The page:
How we might understand the trinity in contemporary and postmodern times. These are just open reflections and each part should reflect in the other two.


  • The ethical element is that God is the highest sum of our values, and what we aspire towards.
  • God is also of the dark of fear, in what goes wrong, in what we must face up towards (this also relates to the Christ).
  • The psychological element of God is about the side that we are not, a perfection that eludes us (this also relates to the Christ).
  • God is also the history of traditions packed with guiding meaning. The tradition can be Judaeo-Christian or indeed other traditions.
  • God is a pure state. It can be extended hopefully without violence to the pure condition of nirvana in that this does not postulate an absolute existence but a beyond existence within.
  • God is bliss, which comes through all religious traditions and in encounters with art.
  • God is worked out in the shape of society and culture, in the transition of collective meanings and shifts from one understanding of the lifeworld to another.
  • God is in the quantum random chance, and in the higher level order that allows a relationship with the physical world around.
  • God is in not as things have to be but as they can be, turning reality on its head (like Christ).

Holy Spirit...

  • The Holy Spirit is the part that deals most readily with spirituality.
  • It wells up in the practice of meditation and prayer.
  • It is in the moment of perfect realisation or bliss (relating to God).
  • It is the moment of impact of art (relating to God) and cultural heights.
  • It is found in the profound touch of silence.
  • It is found in the appreciation of the natural and beautiful.
  • It is found sat under the tree (as the Buddha came to realisation)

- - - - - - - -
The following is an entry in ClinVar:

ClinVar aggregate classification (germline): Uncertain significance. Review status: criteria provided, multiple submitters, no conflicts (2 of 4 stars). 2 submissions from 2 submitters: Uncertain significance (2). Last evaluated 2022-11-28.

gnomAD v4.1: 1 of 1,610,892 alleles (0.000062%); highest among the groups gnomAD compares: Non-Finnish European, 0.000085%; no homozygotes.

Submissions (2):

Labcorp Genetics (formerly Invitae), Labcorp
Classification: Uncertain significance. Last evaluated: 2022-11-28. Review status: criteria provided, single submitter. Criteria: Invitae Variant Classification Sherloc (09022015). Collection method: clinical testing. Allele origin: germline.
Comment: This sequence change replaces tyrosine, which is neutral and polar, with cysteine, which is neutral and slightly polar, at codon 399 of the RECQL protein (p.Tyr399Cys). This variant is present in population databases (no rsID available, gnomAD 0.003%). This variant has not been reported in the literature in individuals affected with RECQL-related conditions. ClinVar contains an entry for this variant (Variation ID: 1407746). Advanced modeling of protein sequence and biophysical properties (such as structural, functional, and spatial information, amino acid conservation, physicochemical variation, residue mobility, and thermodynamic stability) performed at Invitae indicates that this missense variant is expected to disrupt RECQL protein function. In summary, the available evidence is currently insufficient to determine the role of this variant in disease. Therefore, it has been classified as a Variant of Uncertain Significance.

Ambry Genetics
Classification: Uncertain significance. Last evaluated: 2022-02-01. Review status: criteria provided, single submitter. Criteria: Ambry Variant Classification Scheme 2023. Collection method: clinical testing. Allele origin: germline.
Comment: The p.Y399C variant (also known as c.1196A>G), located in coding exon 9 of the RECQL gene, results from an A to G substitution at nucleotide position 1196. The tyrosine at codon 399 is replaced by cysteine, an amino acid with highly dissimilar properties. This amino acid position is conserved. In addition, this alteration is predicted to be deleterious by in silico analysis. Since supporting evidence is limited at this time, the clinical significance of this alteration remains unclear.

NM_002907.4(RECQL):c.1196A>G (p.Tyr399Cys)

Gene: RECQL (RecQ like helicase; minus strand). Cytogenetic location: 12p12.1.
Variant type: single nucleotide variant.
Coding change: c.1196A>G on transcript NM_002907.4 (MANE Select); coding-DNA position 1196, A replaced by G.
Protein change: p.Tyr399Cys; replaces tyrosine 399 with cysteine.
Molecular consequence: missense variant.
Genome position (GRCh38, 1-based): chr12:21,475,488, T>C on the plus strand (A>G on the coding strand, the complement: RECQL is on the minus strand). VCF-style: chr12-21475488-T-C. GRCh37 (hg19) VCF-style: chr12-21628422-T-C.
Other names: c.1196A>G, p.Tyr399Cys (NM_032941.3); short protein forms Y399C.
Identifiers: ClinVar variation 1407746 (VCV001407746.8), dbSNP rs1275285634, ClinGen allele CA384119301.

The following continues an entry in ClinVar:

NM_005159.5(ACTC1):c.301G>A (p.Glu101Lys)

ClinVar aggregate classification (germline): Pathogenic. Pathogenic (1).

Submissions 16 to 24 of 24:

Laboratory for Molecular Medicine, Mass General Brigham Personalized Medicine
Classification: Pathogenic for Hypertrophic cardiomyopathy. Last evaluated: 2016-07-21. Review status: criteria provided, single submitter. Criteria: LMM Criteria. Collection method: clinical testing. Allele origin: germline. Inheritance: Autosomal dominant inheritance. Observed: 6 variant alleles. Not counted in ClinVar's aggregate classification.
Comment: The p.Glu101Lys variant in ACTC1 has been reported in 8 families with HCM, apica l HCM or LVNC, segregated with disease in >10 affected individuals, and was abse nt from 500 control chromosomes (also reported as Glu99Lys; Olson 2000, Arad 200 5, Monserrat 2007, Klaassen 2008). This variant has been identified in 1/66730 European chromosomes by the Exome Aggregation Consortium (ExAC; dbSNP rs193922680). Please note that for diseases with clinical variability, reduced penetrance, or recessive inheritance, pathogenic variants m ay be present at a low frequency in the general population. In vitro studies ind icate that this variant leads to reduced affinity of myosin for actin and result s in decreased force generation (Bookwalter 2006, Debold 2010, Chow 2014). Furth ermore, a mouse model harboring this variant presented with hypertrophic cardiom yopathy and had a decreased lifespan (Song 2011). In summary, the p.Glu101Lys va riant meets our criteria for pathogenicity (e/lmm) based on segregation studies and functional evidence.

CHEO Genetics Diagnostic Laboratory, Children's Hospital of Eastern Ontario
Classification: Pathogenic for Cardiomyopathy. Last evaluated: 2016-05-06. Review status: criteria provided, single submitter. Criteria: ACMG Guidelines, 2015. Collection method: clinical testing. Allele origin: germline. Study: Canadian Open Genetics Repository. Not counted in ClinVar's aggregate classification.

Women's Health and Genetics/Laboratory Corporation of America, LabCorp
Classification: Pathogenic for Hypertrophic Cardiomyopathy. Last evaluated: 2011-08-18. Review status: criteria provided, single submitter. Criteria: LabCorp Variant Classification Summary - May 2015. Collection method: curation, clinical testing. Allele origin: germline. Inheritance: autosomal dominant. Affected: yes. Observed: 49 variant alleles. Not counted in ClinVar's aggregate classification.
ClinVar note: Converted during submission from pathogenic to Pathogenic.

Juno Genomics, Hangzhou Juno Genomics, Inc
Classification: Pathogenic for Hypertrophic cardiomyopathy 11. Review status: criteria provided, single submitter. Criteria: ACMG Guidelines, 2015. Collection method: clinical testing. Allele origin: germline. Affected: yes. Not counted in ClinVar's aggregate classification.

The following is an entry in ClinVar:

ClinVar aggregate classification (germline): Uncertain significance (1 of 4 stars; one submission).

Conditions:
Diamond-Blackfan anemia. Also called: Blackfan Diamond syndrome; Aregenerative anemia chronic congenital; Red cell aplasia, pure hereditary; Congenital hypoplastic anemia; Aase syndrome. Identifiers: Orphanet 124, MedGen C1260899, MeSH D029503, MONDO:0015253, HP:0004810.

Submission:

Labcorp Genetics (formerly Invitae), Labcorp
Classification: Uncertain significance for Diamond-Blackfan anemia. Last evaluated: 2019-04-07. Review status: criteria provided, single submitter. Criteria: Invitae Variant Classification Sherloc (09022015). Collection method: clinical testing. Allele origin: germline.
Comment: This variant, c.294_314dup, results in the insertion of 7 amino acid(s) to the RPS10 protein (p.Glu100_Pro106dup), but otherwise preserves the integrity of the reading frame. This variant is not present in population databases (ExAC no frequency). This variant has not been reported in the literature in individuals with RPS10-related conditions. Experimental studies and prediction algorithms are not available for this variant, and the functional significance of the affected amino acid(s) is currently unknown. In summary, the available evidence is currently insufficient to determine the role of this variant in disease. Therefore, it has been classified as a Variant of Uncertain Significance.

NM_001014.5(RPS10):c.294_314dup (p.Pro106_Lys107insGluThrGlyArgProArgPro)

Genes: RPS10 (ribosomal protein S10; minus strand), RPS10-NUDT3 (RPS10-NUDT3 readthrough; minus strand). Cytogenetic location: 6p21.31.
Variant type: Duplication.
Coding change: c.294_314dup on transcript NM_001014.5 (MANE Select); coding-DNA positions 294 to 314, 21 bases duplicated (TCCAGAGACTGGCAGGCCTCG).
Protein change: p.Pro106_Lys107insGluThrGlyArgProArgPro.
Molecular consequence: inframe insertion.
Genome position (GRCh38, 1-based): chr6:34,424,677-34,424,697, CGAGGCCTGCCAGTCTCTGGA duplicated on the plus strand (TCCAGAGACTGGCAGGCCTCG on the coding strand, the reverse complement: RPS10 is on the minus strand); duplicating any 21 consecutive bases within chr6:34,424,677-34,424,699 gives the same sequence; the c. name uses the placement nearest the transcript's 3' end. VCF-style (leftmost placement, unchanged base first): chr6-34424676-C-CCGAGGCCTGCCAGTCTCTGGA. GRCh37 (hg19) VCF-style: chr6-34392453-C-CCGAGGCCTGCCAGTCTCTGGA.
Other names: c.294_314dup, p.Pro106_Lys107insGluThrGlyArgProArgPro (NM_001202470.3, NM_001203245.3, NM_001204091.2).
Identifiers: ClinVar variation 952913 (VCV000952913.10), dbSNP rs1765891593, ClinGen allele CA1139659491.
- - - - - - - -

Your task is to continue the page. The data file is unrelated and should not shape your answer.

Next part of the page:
• It is the moment of revelation and realisation of insight with duty.
  • It is the encounter with the thinking again that takes place either in daily inspiration or in time set aside in a religious place.
  • It is in the encounter with the facing up to a predicament at a moment of change, possibly of faced evil.
  • The Holy Spirit is about bringing people together to share, as well as individual reflection and contemplation.


  • Christ is the inspiring figure without idolotry, like Mohammad, the Buddha and Krishna, and prophetic figures from the Tanakh.
  • Christ is the literary character, who in a setting of great expectations, faces great trials, like Krishna.
  • Christ is a statement that the divine aspiration is realised in the complete and full human, just as the human Buddha achieved the way.
  • Christ is a middle way, neither zealot nor hermit nor powerful ruler, like the Buddha too.
  • Christ is the teaching that turns reality on its head.
  • Christ is the realisation that one must change internally to the good for what lies ahead (relates also to Holy Spirit).
  • Christ is the facing up to an end in the hope of better to come (relates also to God).
  • Christ is in the going away for some time before re-encountering (realtes also to Holy Spirit).
  • Christ is the putting oneself into a position at personal cost to bring about profound change for the better, like a suffering servant.
  • Christ is in facilitating someone find out for themselves some profound meaning and then disappearing again.
  • Christ is in the gathering to share (like the Holy Spirit).
  • Christ is in the sending out to do work.
  • Christ is about faithful dedication.

Three in one...

  • Altogether they demonstrate a grounded spiritual whole.
  • Altogether they imply a social cohesion of parts with a whole.
  • Altogether they represent a dynamic searching community.
  • Altogether they represent a functional dynamic system.
  • Altogether they represent profound relationship.


Adrian Worsfold

Pluralist - Liberal and Thoughtful